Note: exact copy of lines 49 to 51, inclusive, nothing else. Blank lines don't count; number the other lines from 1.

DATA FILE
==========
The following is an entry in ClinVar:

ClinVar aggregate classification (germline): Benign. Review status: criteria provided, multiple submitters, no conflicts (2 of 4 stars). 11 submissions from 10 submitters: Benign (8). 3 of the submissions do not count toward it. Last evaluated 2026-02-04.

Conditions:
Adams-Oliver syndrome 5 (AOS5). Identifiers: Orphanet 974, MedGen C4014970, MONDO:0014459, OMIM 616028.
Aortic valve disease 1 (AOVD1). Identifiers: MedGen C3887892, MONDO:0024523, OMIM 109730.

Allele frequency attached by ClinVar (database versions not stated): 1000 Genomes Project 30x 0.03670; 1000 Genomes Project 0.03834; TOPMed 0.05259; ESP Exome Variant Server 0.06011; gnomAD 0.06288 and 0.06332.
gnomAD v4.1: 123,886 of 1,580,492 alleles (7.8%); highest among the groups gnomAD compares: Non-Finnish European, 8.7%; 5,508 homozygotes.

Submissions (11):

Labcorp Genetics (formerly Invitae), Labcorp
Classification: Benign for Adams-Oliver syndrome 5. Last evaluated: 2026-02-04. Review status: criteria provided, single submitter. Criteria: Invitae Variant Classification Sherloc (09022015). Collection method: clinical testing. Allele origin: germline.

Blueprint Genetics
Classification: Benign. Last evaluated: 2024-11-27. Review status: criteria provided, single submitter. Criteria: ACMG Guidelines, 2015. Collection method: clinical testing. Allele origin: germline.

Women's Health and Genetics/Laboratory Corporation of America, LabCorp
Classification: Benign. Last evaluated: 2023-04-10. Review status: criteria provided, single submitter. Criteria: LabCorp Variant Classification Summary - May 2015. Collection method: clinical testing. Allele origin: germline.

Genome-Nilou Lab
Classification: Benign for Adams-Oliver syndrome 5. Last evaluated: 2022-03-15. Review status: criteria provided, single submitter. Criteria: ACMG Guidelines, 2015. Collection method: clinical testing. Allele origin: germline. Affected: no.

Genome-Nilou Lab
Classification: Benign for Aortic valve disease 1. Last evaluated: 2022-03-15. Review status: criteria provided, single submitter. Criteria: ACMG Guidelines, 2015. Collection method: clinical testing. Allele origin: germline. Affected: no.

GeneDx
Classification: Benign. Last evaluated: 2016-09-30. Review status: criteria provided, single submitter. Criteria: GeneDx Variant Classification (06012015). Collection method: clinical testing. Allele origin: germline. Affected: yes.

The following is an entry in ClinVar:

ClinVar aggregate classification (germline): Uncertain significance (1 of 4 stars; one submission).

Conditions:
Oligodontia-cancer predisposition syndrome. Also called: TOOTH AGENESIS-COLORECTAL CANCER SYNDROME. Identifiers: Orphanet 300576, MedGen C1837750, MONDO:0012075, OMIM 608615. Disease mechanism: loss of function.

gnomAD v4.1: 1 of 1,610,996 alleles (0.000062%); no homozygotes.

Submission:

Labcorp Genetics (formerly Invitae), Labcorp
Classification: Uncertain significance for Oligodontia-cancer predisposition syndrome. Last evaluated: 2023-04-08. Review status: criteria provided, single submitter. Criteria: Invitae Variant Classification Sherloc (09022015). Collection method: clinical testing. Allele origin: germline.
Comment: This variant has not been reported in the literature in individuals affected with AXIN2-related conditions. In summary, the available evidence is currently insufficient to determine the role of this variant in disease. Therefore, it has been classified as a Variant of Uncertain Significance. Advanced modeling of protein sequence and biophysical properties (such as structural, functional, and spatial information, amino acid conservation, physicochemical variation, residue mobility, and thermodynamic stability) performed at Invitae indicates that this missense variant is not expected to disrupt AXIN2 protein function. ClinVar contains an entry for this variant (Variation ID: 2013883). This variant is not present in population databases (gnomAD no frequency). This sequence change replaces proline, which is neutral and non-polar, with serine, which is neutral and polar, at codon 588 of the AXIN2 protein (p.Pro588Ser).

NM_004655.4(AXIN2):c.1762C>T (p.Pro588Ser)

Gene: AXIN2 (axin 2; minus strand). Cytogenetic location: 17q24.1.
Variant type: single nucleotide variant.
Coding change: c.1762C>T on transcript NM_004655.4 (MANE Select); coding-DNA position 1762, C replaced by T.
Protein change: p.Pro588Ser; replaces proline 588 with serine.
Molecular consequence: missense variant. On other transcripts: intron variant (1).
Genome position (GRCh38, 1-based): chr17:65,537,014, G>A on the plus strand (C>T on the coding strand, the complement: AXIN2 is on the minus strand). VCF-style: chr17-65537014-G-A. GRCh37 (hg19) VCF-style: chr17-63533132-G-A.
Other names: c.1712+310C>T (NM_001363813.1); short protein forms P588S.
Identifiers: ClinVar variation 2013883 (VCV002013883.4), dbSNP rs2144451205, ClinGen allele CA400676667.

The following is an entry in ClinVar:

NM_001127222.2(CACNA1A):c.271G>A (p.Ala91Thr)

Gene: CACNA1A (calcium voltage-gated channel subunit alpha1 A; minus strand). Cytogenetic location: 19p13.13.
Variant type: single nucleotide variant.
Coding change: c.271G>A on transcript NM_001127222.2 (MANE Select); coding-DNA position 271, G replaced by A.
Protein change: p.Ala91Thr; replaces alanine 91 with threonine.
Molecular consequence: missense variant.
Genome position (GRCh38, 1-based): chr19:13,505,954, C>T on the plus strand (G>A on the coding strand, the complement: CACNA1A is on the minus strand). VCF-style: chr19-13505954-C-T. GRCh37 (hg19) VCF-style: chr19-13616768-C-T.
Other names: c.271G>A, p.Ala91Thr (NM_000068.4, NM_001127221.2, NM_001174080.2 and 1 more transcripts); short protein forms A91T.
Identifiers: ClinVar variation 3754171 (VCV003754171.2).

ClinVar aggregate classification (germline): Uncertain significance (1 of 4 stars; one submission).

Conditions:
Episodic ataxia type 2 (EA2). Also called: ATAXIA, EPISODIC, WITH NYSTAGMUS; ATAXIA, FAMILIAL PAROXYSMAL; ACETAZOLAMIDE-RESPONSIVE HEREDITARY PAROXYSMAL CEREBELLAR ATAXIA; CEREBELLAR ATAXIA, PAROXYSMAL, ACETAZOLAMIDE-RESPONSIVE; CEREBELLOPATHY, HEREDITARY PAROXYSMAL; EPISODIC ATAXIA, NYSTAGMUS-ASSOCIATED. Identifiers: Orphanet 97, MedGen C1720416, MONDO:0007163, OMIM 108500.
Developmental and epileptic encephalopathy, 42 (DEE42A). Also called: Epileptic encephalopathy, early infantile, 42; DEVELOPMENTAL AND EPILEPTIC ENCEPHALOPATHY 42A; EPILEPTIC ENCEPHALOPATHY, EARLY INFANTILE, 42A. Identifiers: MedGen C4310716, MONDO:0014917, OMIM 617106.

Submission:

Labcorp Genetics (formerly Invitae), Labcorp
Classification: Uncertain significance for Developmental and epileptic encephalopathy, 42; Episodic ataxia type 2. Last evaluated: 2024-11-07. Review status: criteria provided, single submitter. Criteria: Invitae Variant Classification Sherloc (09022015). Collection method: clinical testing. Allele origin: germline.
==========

ClinVar aggregate classification (germline): Uncertain significance (1 of 4 stars; one submission).

Conditions:
Episodic ataxia type 2 (EA2). Also called: ATAXIA, EPISODIC, WITH NYSTAGMUS; ATAXIA, FAMILIAL PAROXYSMAL; ACETAZOLAMIDE-RESPONSIVE HEREDITARY PAROXYSMAL CEREBELLAR ATAXIA; CEREBELLAR ATAXIA, PAROXYSMAL, ACETAZOLAMIDE-RESPONSIVE; CEREBELLOPATHY, HEREDITARY PAROXYSMAL; EPISODIC ATAXIA, NYSTAGMUS-ASSOCIATED. Identifiers: Orphanet 97, MedGen C1720416, MONDO:0007163, OMIM 108500.